Winter is coming! Daylight Savings Time, Fall Back!
Daylight Savings Time (DST), the name says it all. DST is done to save daylight by adjusting local clock time to match peak periods of activity, e.g. work, play and travel. In the fall, we all know how the days get gradually shorter in Canada, resulting in less light/daytime. That’s why politicians invented a way for society to negotiate with Mother Nature and her seasons by adjusting the local time.
But why exactly do we change time?
At first, it was an economic decision since more daylight meant less use of coal and candles during working hours. After World War I, Canada and other countries decided to legislate nationwide Daylight Savings Time. The practice of making the best use of daylight hours by shifting the clock forward in the spring and back in the fall is a century-old Canadian tradition.
One hour more or less, the pros and cons of Daylight Savings Time:
Researchers’ interest in Daylight Savings Time increased as our understanding of the brain and sleep grew.
Falling back an hour in the fall: May prevent, to some extent, car crashes and pedestrians getting hit when traffic occurs during daylight since drivers perform best in natural light.
Springing forward an hour in the spring: Increases, to some extent, car crashes and pedestrians getting hit when traffic occurs mostly in darkness or because drivers’ performance is affected by the DST-induced sleep disruption.
In the fall when clocks fall back: Modest decrease in cardiovascular incidents.
In the spring when clocks spring forward: modest increase in cardiovascular incidents.
May add one hour of sleep in the fall.
In the spring, one hour of sleep is potentially lost and sleep may be fragmented the week or so after the time change.
May increase daylight exposure by prolonging the period of natural light during people‘s active time
The indirect DST-induced lack of sleep may cause drowsiness, trouble concentrating, in turn affecting attention and performance at work or at school.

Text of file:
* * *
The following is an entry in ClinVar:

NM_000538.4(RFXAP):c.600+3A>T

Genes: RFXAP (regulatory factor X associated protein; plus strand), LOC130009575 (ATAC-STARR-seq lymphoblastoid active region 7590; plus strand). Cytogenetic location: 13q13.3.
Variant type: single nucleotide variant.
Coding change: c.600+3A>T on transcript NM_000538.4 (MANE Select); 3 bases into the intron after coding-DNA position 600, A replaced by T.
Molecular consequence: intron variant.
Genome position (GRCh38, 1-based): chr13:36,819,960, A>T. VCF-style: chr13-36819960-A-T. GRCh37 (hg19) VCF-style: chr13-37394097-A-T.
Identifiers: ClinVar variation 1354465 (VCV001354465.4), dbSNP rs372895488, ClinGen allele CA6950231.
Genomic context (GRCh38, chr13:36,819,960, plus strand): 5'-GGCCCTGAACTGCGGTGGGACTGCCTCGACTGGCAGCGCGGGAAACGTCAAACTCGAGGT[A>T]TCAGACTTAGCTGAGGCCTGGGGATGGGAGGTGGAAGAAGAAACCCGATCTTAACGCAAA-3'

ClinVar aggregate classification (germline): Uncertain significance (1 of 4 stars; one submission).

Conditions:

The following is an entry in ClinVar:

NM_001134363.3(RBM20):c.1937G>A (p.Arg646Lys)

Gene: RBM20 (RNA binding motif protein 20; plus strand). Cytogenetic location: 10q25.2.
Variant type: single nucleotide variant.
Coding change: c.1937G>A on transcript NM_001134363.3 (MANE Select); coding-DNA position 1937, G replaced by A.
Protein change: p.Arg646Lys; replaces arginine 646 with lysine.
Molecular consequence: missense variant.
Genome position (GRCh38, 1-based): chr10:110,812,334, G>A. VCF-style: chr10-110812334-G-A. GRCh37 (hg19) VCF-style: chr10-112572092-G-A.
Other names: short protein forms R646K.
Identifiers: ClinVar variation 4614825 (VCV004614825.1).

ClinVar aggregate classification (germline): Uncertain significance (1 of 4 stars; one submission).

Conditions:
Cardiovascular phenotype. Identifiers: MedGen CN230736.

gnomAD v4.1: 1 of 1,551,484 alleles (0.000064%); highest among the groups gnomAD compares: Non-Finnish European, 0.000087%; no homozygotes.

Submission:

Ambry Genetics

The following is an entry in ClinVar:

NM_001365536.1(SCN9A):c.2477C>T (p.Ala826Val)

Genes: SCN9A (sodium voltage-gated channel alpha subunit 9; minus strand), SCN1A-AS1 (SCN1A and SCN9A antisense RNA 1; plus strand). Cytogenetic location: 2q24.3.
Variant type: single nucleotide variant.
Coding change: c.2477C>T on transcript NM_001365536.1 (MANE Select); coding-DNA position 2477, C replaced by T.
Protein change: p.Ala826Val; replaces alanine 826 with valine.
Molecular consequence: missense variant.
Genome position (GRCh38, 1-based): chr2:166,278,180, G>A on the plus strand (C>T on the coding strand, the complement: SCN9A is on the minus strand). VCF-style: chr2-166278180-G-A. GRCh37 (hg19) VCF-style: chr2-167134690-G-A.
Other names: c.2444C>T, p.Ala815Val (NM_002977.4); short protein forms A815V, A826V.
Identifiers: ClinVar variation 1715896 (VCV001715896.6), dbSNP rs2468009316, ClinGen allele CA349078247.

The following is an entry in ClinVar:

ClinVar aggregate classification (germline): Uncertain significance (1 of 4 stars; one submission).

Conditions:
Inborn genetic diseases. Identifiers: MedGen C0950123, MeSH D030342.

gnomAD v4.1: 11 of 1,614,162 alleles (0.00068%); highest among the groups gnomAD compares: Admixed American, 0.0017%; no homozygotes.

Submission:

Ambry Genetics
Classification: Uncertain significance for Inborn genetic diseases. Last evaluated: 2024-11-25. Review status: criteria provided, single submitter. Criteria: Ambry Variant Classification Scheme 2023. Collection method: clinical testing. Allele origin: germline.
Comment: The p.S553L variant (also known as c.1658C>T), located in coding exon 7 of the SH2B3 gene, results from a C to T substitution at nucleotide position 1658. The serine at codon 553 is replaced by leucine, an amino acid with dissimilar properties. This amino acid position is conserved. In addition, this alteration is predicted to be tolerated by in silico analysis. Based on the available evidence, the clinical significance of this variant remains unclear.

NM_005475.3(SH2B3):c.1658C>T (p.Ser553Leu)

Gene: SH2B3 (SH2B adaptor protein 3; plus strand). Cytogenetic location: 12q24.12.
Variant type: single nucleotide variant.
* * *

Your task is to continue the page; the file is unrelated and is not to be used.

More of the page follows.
Daylight Savings Time and the brain or how being “in sync” matters
To understand how a simple shift of an hour can potentially throw us off balance, it is important to know how our brain regulates our behaviour and bodily functions by the minute.
Did you know that parts of our brain act as an internal biological clock? Internal clocks allow our brain to keep our body and behaviour synchronized, or in synch, with the day-night cycle so we can function well during the day and sleep well at night. This clock is able to understand the natural (or environmental) time cues so well that it resets its time based on exposure to sunlight. This means that internal clocks are smart mechanisms that have their own pace but are also able to adjust to external stimuli such as natural light. All of this adds up to the actual time we can get to sleep! Another mechanism of the brain named the sleep drive also has strong impact on our behaviour, as it determines when we are sleepy or alert. This restorative drive balances sleep and wakefulness by signalling to our brain its need to go back to sleep, and the longer we stay awake, the stronger the signal.
Being in sync in terms of our body-time and day-night times is key to keeping us healthy and active. Being in sync means to follow the innate clock and sleep drive, and keep these mechanisms reliable by setting their time to be accurate and in synchronization with the natural changes in daylight using time cues from the natural world, mainly light and darkness.